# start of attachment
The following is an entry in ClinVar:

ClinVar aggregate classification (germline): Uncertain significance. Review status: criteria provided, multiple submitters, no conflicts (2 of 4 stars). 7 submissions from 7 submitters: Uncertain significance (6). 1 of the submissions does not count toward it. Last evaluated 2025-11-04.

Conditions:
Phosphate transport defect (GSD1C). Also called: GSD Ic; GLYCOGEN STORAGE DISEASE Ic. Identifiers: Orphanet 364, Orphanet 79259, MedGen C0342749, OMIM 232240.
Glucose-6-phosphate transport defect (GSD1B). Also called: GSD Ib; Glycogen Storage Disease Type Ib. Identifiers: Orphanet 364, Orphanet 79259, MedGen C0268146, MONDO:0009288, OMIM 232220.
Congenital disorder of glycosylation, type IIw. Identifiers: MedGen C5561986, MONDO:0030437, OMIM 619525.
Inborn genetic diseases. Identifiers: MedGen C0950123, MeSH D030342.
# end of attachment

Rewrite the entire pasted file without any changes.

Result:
The following is an entry in ClinVar:

ClinVar aggregate classification (germline): Uncertain significance. Review status: criteria provided, multiple submitters, no conflicts (2 of 4 stars). 7 submissions from 7 submitters: Uncertain significance (6). 1 of the submissions does not count toward it. Last evaluated 2025-11-04.

Conditions:
Phosphate transport defect (GSD1C). Also called: GSD Ic; GLYCOGEN STORAGE DISEASE Ic. Identifiers: Orphanet 364, Orphanet 79259, MedGen C0342749, OMIM 232240.
Glucose-6-phosphate transport defect (GSD1B). Also called: GSD Ib; Glycogen Storage Disease Type Ib. Identifiers: Orphanet 364, Orphanet 79259, MedGen C0268146, MONDO:0009288, OMIM 232220.
Congenital disorder of glycosylation, type IIw. Identifiers: MedGen C5561986, MONDO:0030437, OMIM 619525.
Inborn genetic diseases. Identifiers: MedGen C0950123, MeSH D030342.